martin swan

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About martin swan

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  1. Not to be disputatious, but from Marco Raposo's own website : We only use mature Pernambuco trees, that are over thirty years old. Once a tree is selected, the heartwood is extracted from the core. The wood must have straight veins and be free of knots in order to be used for bows.
  2. Old fenceposts and sleepers are incredibly uneconomic to mill, since they are full of metal. New blades and downtime are the bane of any sawmill, massively increasing the cost of milling. In fact milling reclaimed and fully seasoned timber is a nightmare from all points of view. I fear this is a story the current Brazilian makers put out to assuage the buyer's conscience.
  3. It comes from sustainable plantation programmes. Probably more consistent in quality than most of the old growth wood used by previous generations. http://www.arcosbrasil.com/
  4. Just to agree with the consensus ... Hope springs eternal, but these are modern student cellos. I don't believe this is a trustworthy source. If the owner doesn't know they aren't genuine then they shouldn't be selling instruments. If the owner knows they aren't genuine but hasn't been explicit about it then they shouldn't be selling instruments. Either way, go somewhere else ....!
  5. I don't see anything French about it ... On the subject of cracks, there is one long crack coming off the right edge of the saddle that does travel sufficiently to the right not to be strictly speaking a post crack, but there's another parallel crack to the left of it which is directly in line with the post.
  6. Since we can't hear the original recording I'm not clear how you can tell - isn't this just low bandwidth Youtube dirt ...? The balance seems very good for a live performance - that's the only element I would feel safe to judge here.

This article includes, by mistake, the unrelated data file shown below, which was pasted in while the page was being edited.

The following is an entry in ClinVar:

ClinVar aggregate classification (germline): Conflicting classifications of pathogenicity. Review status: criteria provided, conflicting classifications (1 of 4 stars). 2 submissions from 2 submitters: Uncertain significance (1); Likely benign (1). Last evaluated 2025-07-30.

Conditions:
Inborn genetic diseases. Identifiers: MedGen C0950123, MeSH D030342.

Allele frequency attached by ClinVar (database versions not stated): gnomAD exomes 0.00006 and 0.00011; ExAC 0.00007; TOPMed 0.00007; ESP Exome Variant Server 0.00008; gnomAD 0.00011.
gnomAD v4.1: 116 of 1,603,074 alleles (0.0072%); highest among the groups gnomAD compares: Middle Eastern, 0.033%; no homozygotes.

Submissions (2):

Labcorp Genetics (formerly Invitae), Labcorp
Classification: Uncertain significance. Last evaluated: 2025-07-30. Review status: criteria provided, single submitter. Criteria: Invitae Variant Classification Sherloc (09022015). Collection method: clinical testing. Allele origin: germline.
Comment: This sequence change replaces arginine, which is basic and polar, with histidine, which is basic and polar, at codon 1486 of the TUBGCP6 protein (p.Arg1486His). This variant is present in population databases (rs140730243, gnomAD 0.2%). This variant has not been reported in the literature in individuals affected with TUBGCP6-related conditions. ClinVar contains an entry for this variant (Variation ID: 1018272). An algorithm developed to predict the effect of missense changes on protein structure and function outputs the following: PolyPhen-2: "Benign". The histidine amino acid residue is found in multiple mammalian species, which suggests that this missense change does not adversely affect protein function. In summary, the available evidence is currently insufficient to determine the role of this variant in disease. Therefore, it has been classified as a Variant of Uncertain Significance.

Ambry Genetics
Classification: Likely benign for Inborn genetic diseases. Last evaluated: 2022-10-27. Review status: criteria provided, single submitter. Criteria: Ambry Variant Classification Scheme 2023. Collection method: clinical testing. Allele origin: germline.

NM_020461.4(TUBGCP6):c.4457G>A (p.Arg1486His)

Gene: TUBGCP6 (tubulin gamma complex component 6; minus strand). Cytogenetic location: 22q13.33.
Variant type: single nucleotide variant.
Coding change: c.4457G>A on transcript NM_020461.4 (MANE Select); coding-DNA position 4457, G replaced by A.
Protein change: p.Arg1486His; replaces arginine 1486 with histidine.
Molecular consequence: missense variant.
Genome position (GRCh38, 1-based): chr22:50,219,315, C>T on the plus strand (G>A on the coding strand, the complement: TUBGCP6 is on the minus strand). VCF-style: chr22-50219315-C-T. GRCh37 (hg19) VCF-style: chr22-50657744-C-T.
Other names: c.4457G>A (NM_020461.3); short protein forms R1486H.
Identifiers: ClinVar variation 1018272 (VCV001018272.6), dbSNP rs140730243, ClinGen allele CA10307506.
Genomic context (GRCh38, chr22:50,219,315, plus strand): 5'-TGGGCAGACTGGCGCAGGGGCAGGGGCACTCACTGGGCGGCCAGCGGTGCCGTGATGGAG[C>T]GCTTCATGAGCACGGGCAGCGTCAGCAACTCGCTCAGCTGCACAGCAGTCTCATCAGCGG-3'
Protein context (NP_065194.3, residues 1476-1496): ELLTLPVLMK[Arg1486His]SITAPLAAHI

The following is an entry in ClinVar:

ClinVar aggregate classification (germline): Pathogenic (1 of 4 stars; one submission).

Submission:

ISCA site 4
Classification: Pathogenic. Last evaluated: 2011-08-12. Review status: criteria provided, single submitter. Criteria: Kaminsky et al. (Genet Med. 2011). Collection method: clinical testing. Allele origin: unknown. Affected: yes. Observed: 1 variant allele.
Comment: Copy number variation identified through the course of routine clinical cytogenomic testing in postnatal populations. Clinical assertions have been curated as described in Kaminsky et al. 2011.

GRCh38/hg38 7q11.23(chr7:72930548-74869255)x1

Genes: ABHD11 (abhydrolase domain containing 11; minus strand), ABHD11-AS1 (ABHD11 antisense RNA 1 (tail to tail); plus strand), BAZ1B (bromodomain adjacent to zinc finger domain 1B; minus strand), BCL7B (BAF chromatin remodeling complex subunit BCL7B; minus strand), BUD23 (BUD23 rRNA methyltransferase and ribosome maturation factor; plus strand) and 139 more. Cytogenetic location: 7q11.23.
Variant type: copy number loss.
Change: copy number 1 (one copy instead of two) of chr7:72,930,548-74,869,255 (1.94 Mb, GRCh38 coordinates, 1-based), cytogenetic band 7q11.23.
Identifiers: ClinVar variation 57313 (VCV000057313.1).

7. There seem to be two conflicting schools of thought ... One states that Strads are only great because they have been brought to their current point of perfection by generations of top level restoration and set-up. The other states that if a Strad is a stinker/lemon it's down to generations of abuse by poor restorers and poor set-up. These two speculations seem to cancel each other out - you choose one or the other depending on what you wish a Strad to be. It seems more logical to me to assume that things are as they always were ie. great Strads always were great, some Strad
  8. What I find strange about this photo is that the instruments on your table are violas, which is a bit surprising since you always speak only about violins. Also, from what I can see they are very clean and professionally made trade instruments, not the sort of thing you would expect from a self-taught acoustician or scientist.
  9. I think the vegans had all been hunted down along with the bison ....
  10. Or Montana ... I had a memorable day at the Rock Creek Testicle Festival.
  11. I always try all these Contemporary Italians at UK auctions, but have never come close to wanting to buy one. I have often wondered how/why they end up there ... this phenomenon predates the pandemic btw. I suspect that some of them are consigned by the makers who need cash flow (because they make more violins than they can sell) or who recognize that they've made a lemon. Fortunately there appears to be a queue of naive buyers stretching round the block who are prepared to shell out for something just because it's Italian. It may sound like a mouse that was run over by a tractor se
  12. Good point! I suppose most times when people talk about "a Peccatte" they mean Dominique ... but there are so few DP viola bows on the market right now it's more likely not.
  13. As Duane intimates, how you devalue the bow depends on why the work was done. If the nipple was a bit worn and the adjuster off-centre, then i would't devalue at all. If it's because of a crack in the handle, then a small devaluation would be in order, but I wouldn't think more than 5-10% since it's not a vulnerable part of the bow. The average retail price for a historic bow assumes a certain amount of wear and maybe even some very minor restoration. If a Dominique Peccatte was genuinely mint then I would expect it to sell for quite a bit over the standard retail price. DP vio
  14. It's an interesting question - I suppose I would refer it to the standard practice of other great workshops whose work remains relatively unadulterated, and who clearly were more than happy to sell lemons to less discriminating clients.
  15. I would say a lemon rather than a stinker ... No indeed I take your point - we can happily fantasize that at the time of creation all these violins were equally perfect, just as we can fantasize that only regraduation, degradation and minute alteration by successive luthiers has made themas good as they are today.